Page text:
18 min readPeterson and the Ghosts in the Machine

Jul 14, 2017 | Article | 2 comments

The dismissal of the word arsenokoitai should have been everyone’s first clue. The second should have been that Jonathan Merritt promised that the final installment of his interview with the author of The Message Bible, Eugene Peterson, would ignite “spirited conversations“. Babylon Bee joking about “three people” being shocked at Peterson’s approval of same-sex relationships should not have been satire. Yet, for some reason, I was sitting at a coffee shop today and two men occupying the table near me were discussing their hope that the “truth” about Peterson’s position was still unknown. The scope of the firestorm since Merritt posted his interview has been positively biblical [I couldn’t help myself].

The background of this discussion is muddy, but the SparkNotes are this: one day, Peterson says he would officiate a homosexual wedding. The next day, he says his “yes” is based on a hypothetical wedding, not a real one. The accusations flew. This waffling was due to senility, and Merritt was too pushy with the poor old man. I find those assertions just about as distasteful and presumptive as the ones assuming that all the melee really boils down to is money. LifeWay, you see, announced that they would pull Peterson from their shelves if he’s actually gay-affirming, because for some reason the fact that he has said so in past interviews and clouded the concept of homosexuality as a sin from The Message decades ago was just so terribly unclear. He’s an author. Of course he doesn’t want his books pulled from shelves. He’s an 84-year-old retired pastor. Of course he doesn’t want all of this drama. Do you?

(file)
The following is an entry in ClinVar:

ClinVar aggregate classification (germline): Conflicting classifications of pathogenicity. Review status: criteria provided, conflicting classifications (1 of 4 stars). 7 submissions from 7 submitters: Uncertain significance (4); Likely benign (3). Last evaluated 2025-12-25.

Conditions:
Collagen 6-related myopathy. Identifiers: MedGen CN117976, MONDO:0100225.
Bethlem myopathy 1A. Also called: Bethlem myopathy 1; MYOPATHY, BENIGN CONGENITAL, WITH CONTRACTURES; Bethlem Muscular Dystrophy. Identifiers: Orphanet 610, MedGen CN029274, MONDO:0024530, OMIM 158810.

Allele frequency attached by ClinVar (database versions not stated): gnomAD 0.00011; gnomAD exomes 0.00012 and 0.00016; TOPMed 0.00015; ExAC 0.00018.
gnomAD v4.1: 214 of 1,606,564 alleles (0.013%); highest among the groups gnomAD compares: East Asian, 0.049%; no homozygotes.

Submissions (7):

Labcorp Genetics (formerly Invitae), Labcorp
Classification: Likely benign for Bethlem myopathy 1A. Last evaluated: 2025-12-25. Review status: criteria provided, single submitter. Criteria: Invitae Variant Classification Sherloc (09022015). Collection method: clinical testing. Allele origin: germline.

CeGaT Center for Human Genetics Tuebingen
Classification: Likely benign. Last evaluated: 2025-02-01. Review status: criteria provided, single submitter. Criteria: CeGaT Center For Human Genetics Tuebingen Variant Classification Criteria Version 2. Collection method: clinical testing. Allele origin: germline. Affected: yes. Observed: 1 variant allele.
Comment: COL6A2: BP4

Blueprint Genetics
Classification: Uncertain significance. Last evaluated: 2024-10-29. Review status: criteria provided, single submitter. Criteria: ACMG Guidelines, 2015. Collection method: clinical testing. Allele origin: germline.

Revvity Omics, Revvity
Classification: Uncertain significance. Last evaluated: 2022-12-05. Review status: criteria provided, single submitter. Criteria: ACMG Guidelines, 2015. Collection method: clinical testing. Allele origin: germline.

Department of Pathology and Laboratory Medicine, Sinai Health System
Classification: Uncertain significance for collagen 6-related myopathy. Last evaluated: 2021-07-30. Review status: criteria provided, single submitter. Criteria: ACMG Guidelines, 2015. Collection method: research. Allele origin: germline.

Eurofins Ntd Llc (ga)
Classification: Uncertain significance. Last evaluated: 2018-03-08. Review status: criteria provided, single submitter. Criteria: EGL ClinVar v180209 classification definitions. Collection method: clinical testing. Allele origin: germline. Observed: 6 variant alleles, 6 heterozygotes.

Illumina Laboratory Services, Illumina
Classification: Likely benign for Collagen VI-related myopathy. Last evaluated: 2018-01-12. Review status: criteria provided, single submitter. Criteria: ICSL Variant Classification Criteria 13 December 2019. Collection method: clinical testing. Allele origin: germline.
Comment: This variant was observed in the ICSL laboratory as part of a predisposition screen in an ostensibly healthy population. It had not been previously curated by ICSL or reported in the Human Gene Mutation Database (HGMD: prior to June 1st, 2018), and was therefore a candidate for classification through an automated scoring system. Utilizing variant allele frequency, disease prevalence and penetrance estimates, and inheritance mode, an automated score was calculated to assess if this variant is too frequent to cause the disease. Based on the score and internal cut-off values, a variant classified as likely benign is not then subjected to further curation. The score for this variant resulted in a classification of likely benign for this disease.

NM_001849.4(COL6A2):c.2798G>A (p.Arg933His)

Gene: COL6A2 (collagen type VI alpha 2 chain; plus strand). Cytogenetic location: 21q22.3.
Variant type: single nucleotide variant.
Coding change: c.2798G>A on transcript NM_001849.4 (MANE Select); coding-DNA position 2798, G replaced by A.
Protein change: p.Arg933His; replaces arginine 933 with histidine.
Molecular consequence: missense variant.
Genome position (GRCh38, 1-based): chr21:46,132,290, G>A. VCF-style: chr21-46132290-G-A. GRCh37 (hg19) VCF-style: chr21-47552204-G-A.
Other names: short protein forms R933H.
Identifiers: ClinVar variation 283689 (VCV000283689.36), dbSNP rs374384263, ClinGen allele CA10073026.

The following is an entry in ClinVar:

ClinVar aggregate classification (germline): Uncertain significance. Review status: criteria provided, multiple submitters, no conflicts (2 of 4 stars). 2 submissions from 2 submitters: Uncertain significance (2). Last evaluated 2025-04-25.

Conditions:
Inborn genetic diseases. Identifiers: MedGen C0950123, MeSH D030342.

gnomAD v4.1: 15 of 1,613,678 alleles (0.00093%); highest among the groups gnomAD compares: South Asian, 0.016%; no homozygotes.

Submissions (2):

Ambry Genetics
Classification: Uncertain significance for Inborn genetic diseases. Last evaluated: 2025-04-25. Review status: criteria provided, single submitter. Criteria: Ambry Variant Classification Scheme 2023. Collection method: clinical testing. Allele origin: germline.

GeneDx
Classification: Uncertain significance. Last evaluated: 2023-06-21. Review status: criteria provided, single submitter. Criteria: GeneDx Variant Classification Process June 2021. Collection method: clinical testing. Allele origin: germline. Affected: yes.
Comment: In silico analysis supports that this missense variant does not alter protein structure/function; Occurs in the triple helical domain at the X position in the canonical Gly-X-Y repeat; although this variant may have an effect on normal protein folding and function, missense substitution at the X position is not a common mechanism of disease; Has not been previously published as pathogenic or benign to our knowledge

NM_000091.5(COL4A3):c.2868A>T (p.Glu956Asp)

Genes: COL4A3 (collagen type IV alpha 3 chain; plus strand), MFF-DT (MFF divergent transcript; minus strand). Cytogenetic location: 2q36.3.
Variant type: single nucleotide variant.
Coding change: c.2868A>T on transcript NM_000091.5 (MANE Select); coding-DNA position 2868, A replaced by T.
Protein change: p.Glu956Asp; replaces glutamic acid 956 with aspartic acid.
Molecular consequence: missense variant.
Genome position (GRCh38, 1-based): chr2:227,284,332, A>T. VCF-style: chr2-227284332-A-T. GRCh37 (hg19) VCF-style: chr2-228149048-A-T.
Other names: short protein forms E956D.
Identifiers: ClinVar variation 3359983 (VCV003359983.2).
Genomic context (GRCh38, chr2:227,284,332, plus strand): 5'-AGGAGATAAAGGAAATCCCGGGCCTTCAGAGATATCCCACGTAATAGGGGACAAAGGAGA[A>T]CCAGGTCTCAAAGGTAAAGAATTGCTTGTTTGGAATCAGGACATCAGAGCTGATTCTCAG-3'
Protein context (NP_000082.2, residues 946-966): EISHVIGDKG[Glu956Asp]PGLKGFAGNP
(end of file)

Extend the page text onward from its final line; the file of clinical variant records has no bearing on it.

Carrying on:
But that’s not what I sat down to discuss right now. Why on earth we are attempting to nuance the view of a man who literally wrote the concept of “sin saloons” into Psalm 1 is beyond me. What I’d really like to discuss is how laudably the feminists showed up on this one, and why it is so incredibly dishonest. As a graduate of Smart-Mouth college, I’d like to give them a standing ovation.

Rachel Held Evans wrote on her Facebook wall (prior to Peterson’s retraction):

This is significant news. It will be interesting to see if Eugene Peterson gets the same treatment as Jen Hatmaker. (My guess is it will be more muted; the attacks on Jen were highly gendered.) That said, it matters when people like Eugene Peterson speak out. I pray more Christian leaders will follow.

Jory Micah wrote:

Did you hear?

‪”Prominent pastor & distinguished theologian, Eugene Peterson, has changed his theological position on same-sex-marriage.”

While…

“Unaccountable mommy blogger, Jen Hatmaker, has allowed her feelings to lead her (and all women bloggers) to become the greatest crisis facing the evangelical church.”

Nish Weiseth wrote:

Me? I’m just sitting here. Sipping coffee. Waiting to see how evangelicals treat Eugene Peterson differently than they did Jen Hatmaker.

Of course, like most feminist myths, there is absolutely no proof that Peterson was given a “pass” because he’s a man. There are thousands upon thousands of tweets and Facebook comments on this mess, and precisely none of them smacked of, “He’s a dude, so it’s cool.” Each one of these women has noted how serious the backlash was to Peterson’s original comments, specifically after his retraction. Not that facts matter. Where there is a woman, there is an oppressor, am I right? Nevertheless, I’d pay RHE $10 if she could tell me what a “highly gendered” attack upon Hatmaker looked like, but only after I purchase a signed copy of her next NYT bestseller.